Dean Blunt and Inga Copeland - Black is Beautiful

Back when we used to tour, we had a good friend named Jakub who would drive us around Europe in his van and play us music all day. He is really obsessed with Arnold Schwarzenegger and can recite from memory the script from Total Recall. I sat in the front seat with him and was subjected to the loudest of it. One day, I was attempting to work on my own music on my computer when I became distracted by this beautiful music coming out of the car stereo. I seemed to become less and less sure of what I was hearing as it played. It was this record, and it was and remains something else.

Waylon Jennings - Dreaming My Dreams

I have huge musical blindspots, and Waylon Jennings has been one of them. My friend Caleb Dailey sent me some covers he had been working on, and one of them was of "Dreaming My Dreams with You." I was floored (by both the song and Caleb’s cover of it)! I asked him what Waylon Jennings record I should check out first, and this is what he recommended. I am very grateful.

Houndog - Houndog

This is a record that I really should have heard about when it came out because I'm a huge David Hidalgo fan, but it somehow flew under my radar. This record is David Hidalgo (of Los Lobos/Latin Playboys, etc.) and Mike Halby (of Canned Heat)) playing blues songs at a glacial pace. It’s a wonderful and wonderfully odd record. It’s slllloooowwwweeddd ddddooooowwwwwwwnnnnn.

Los Caballeros - Flute, Guitar and Harp of the Andes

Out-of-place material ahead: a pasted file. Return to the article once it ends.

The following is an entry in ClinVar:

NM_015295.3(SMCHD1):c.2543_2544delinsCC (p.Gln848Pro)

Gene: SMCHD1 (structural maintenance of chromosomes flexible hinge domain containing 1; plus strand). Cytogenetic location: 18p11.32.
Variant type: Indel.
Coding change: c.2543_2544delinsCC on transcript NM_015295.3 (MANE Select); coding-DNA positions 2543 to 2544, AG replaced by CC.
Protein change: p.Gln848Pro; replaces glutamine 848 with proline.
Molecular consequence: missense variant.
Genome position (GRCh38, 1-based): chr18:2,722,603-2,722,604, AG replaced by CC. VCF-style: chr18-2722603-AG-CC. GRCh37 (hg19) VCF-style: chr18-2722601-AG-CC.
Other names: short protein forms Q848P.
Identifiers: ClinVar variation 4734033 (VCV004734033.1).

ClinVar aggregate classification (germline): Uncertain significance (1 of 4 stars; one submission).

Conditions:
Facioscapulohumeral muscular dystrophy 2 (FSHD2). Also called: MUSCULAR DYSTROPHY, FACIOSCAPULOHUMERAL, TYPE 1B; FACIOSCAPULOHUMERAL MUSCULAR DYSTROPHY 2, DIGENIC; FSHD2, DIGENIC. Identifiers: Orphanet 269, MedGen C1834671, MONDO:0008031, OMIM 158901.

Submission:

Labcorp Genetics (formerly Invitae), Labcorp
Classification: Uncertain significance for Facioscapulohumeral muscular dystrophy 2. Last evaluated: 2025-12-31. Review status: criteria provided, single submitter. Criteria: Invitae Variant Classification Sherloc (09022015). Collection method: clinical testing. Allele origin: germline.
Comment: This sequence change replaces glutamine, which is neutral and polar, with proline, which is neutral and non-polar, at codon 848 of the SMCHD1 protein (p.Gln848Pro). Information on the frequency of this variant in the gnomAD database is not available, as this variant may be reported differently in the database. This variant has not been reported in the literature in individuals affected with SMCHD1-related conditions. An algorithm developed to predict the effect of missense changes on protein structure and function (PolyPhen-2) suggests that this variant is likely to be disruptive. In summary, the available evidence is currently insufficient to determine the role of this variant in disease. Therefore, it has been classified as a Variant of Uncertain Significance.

This is, as one might suspect, fantastic, and the art is really great, as well. I have spent much time looking at this cover. It's really calming.

Tricky - Nearly God

This music has come into and out of my life for the past 20 plus years, and it always astonishes me. It’s music of magic, and it speaks to me in a way not that much music does.

Skinny Puppy - Rabies

Okay, I was really into this record when it first came out. It just felt like pure tactile evil in the best way, and I didn’t listen to it for a very long time, and then I came back to it a bit ago, and I still think it’s so totally fantastic. It’s really minimal, and it’s successfully nauseating in a way that very little music is, and I really love listening to it.

Eric B and Rakim - Paid in Full

I put this on here because my neighbor is in his car blasting this right now, and it sounds utterly fantastic. This really is one of my faves. When I moved to California, I drove across the country in a Chevy Celebrity Eurosport, and my cassette of Paid in Full got stuck in the player, but it still played. So, it was either Paid in Full or, like, nothing. It was in that cassette player for maybe 3 years before it finally died one night that Deerhoof played in Sacramento. Oh, and this is an example of music that sounds way better on cassette than any other format. It’s all blown out and crazy sounding.

photo by Shervin Lainez